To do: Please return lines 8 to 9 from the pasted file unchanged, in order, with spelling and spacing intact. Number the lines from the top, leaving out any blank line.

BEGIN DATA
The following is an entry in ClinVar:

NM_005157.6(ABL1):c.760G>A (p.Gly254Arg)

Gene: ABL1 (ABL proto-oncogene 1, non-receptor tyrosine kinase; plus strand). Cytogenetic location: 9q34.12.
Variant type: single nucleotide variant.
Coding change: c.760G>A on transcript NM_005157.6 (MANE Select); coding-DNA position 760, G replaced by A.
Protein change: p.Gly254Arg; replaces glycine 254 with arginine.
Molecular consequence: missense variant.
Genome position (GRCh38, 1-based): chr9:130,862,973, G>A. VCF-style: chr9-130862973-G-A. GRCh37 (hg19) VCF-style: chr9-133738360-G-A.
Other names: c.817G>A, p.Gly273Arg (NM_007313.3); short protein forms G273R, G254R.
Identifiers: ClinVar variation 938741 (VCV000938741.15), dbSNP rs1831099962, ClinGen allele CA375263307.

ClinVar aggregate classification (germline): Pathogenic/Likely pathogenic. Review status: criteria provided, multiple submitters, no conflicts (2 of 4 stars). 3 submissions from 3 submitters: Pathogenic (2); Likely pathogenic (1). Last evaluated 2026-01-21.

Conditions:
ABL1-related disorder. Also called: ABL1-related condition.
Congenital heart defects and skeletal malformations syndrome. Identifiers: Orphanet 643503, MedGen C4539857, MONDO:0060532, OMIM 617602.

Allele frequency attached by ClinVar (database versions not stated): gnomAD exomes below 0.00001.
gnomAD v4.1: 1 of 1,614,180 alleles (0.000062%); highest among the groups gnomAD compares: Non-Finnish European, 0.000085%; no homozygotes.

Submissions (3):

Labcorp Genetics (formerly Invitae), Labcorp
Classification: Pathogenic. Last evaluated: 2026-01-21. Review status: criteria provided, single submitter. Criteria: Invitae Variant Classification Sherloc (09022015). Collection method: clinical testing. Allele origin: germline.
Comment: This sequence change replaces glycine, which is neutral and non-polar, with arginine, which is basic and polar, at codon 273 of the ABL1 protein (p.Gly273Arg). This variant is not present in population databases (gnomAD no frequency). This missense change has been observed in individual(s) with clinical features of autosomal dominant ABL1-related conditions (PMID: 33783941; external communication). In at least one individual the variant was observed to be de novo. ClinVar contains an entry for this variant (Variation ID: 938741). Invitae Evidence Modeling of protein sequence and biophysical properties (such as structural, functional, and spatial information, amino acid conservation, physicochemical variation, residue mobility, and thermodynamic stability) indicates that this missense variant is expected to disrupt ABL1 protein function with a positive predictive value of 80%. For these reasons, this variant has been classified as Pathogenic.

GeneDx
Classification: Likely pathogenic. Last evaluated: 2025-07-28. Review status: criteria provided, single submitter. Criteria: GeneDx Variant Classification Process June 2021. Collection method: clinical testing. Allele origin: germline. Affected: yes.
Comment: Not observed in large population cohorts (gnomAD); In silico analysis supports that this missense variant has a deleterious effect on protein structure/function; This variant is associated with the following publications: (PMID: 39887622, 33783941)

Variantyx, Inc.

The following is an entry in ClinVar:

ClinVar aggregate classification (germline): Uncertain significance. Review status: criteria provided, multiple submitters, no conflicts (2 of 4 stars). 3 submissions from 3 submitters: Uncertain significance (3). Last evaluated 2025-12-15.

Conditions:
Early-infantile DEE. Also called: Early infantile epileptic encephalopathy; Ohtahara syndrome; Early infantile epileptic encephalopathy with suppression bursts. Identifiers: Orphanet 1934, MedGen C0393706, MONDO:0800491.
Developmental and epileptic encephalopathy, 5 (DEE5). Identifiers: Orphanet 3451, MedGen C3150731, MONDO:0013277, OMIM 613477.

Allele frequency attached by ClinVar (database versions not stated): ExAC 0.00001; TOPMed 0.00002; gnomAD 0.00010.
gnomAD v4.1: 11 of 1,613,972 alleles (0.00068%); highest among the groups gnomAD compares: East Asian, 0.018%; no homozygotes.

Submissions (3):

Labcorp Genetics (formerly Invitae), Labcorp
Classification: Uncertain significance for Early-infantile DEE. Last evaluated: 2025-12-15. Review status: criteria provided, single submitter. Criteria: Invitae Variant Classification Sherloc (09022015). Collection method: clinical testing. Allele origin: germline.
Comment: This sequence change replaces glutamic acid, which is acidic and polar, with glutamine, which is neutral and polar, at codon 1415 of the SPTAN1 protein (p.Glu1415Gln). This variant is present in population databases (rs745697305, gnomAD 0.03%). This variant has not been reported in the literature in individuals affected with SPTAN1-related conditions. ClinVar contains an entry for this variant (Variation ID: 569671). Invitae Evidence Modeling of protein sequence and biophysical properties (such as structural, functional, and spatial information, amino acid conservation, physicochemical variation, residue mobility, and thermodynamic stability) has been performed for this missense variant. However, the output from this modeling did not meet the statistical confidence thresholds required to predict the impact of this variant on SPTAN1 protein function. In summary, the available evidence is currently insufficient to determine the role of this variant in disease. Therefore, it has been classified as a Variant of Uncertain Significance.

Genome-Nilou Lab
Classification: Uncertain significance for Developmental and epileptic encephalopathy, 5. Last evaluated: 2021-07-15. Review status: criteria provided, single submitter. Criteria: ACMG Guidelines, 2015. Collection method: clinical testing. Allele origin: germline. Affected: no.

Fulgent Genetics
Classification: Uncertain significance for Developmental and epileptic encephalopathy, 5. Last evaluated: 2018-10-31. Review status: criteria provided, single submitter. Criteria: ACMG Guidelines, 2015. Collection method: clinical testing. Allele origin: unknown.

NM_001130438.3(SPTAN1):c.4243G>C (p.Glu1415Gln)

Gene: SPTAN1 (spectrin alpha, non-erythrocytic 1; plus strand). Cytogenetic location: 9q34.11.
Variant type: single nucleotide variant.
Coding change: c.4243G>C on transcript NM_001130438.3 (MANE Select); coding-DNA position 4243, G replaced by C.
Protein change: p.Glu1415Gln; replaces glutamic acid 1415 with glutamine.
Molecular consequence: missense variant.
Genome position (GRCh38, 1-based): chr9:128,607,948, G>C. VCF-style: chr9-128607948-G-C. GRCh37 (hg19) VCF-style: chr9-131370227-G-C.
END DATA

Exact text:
Genome position (GRCh38, 1-based): chr9:130,862,973, G>A. VCF-style: chr9-130862973-G-A. GRCh37 (hg19) VCF-style: chr9-133738360-G-A.
Other names: c.817G>A, p.Gly273Arg (NM_007313.3); short protein forms G273R, G254R.